Recovered and Restored

The section devoted to recovered and restored films is the oldest at Il Cinema Ritrovato. It was originally created in 1986 as an occasion of exchange and discussion for film archives all over the world. Year after year, the section has expanded with an increasing number of films and lenders. In the 1990s the FIAF archives were joined by rightsholders, Cinémathèque Gaumont, the work of The Film Foundation, Murnau Stiftung, the American majors, StudioCanal and Pathé. The introduction of Cannes Classics, Venice Classics and Berlinale Classics all broadened awareness about film restoration and gave new impetus to the campaign to save our global cinema heritage. This year too, our selection was done in collaboration with Cannes Classics, and I want to thank Thierry Frémaux whose care and enthusiasm for working with film history has not diminished in such a dramatic year. Many films that we would have liked to have presented are not ready, and many restorations have been postponed to 2021. In a way it is for the better, because our recovered and restored section has never been so rich. 67 titles, from 19 lenders, from 11 different countries; the oldest film is from 1897, and the most recent is Gomorra from 2008. One of the last great Italian movies made on film, Matteo Garrone oversaw its transfer to digital and its new edition. Those who follow the whole section will enjoy a doubly immersive course in the history of film styles and techniques. From the 68mm of the late 19th century, to what is probably the most ‘poetic’ system for reproducing the colours of reality, Chronochrome Gaumont (1912); from Tap Roots, a sumptuous postwar Technicolor movie, to the invention of a new colour with Strategia del ragno, Bertolucci and Storaro’s first encounter; from the hand-painted colours of Méliès’ La Fée carabosse, to the masterpieces of black and white, Ekstase, L’étrange Monsieur Victor, La Traversée de Paris, High Noon, À bout de souffle, Accattone, The Misfits… Despite Covid-19, the largest institutions dedicated to film heritage preservation will once again be present with their most recent restorations, made in the best laboratories, with highly advanced digital technologies or reusing older artisanal methods. This section tries to represent the complexity and wealth of approaches, as we have always tried to show all kinds of films, from established masterpieces to those that we hope will have a new life after being presented in Bologna.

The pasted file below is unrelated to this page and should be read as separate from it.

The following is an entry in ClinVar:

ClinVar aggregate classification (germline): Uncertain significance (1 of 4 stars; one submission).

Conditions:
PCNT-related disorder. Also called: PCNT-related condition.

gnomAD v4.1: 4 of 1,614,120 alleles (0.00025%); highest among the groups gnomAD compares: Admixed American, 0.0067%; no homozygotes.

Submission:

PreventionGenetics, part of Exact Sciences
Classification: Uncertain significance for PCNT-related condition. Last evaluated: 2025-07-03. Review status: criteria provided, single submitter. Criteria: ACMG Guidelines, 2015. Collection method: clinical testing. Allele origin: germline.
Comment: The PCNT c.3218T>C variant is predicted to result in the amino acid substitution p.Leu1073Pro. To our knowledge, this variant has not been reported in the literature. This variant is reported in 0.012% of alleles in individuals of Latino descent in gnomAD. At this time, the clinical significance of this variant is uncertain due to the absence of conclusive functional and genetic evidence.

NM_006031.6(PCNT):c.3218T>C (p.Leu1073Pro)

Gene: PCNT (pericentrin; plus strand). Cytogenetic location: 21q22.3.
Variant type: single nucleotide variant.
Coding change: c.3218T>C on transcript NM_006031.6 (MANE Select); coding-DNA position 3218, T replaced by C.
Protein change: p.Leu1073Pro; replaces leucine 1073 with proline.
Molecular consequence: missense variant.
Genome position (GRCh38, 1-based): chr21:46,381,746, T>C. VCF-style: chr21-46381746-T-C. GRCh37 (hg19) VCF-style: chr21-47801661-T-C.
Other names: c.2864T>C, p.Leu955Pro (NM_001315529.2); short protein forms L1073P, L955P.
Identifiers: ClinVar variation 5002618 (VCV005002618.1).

Happy viewing!

Gian Luca Farinelli